THE BLOG
04/07/2013 13:18 BST | Updated 03/09/2013 06:12 BST

Art for Art's Sake

The Comprehensive Spending Review on 26 June dealt out yet another set of severe cuts to the arts. At a time when schools, hospitals and the police are also being cut, who cares about the arts?

The Conservative Secretary of State for Culture, Maria Miller, has publicly stated that the arts have to justify themselves economically. Actually, they can quite easily. Recent figures show that for every £1 invested in arts and culture, up to £6 is generated for the local economy. The cultural economy creates 694,700 jobs across England. 6910 cultural businesses contribute £28billion each year to the UK economy. It is also beyond doubt that publicly funded arts and culture feed the commercial sector in a big way - just look at the enormous success of War Horse.

So, funding the arts actually increases the amount of money available for other areas of public spending. But the fact that the arts can justify themselves economically doesn't mean that they should have to.

This Government of philistines seems to be suggesting that the only value art and culture has to offer society is to create wealth. But even cavemen recognised the non-economic value of art when they painstakingly adorned the walls of their caves with pictures that told elaborate stories. Society has always known the therapeutic value of arts and culture; the Ancient Greeks installed amphitheatres in their hospitals because they realised that their patients' health improved dramatically with access to culture.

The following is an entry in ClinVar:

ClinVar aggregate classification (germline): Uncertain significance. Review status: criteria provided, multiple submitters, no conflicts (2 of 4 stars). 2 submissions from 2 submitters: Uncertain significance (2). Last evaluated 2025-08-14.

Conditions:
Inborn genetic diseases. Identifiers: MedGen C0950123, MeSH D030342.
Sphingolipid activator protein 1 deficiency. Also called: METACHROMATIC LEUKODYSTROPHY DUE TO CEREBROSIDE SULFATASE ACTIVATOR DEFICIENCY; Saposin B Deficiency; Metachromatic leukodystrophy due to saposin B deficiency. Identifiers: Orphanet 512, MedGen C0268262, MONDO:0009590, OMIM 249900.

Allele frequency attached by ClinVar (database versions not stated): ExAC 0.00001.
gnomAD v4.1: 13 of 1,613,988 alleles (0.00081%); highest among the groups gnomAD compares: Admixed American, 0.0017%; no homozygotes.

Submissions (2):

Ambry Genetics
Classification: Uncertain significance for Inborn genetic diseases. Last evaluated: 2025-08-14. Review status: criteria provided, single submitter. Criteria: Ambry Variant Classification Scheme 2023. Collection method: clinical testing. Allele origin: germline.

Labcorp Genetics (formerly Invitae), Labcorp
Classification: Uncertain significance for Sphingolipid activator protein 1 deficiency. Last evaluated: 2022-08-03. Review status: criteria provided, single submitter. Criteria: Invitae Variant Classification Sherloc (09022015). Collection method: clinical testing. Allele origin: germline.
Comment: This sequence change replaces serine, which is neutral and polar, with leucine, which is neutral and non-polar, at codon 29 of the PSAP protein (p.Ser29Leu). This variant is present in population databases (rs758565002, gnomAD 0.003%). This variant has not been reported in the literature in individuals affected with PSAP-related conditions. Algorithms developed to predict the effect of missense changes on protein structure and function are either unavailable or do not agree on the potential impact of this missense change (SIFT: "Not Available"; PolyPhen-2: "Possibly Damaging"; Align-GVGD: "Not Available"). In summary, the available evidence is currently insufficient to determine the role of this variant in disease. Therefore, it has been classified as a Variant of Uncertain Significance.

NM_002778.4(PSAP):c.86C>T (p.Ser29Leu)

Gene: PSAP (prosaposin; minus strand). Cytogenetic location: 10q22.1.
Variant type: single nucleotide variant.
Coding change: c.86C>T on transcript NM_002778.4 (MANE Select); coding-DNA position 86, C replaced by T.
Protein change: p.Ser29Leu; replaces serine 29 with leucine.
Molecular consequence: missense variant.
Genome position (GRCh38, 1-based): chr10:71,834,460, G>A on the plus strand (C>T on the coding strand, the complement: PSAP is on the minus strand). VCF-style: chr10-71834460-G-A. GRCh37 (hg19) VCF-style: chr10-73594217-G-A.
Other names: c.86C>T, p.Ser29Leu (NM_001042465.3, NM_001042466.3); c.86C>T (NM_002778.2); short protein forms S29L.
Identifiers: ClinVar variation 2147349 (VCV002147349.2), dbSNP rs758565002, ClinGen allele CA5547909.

Today, the medical profession recognises the untold benefits of music for Alzheimer patients who have forgotten their own names but can still sing along to songs they remember from childhood. And likewise, the hugely beneficial effect that music and theatre can have on conditions such as autism. If you still have doubts about the power of the arts and in particular music to make a difference, a casual glance at the Nordoff Robbins website www.nordoff-robbins.org.uk should be enough to convince anyone of how music therapy can transform lives.

And what about our day to day quality of life? Who wants to live in a country without edgy ground-breaking music, theatre, television programmes and books? If Maria Miller had her way, the only arts and culture we would ever experience would be the stuff that can establish upfront that it has solid economic foundations and will wash its own face - what a boring world that would be. Have we really got to the point in this country where we only care about things that create wealth? Are we really willing to dumb-down arts and culture in the UK in order to make tiny steps towards rebalancing the economy? Remember that the arts budget is minute compared to most others - so huge cuts in our sector have very little effect on the UK's overall spend.

Arts cuts have already decimated much of the groundbreaking new work that was going on in the world of culture. If you take a look at Lost Arts (www.lost-arts.org), which is our catalogue of the effect that the cuts have already had, it's a pretty depressing read. This Government, it seems, is in danger of knowing the value of everything but the importance of nothing.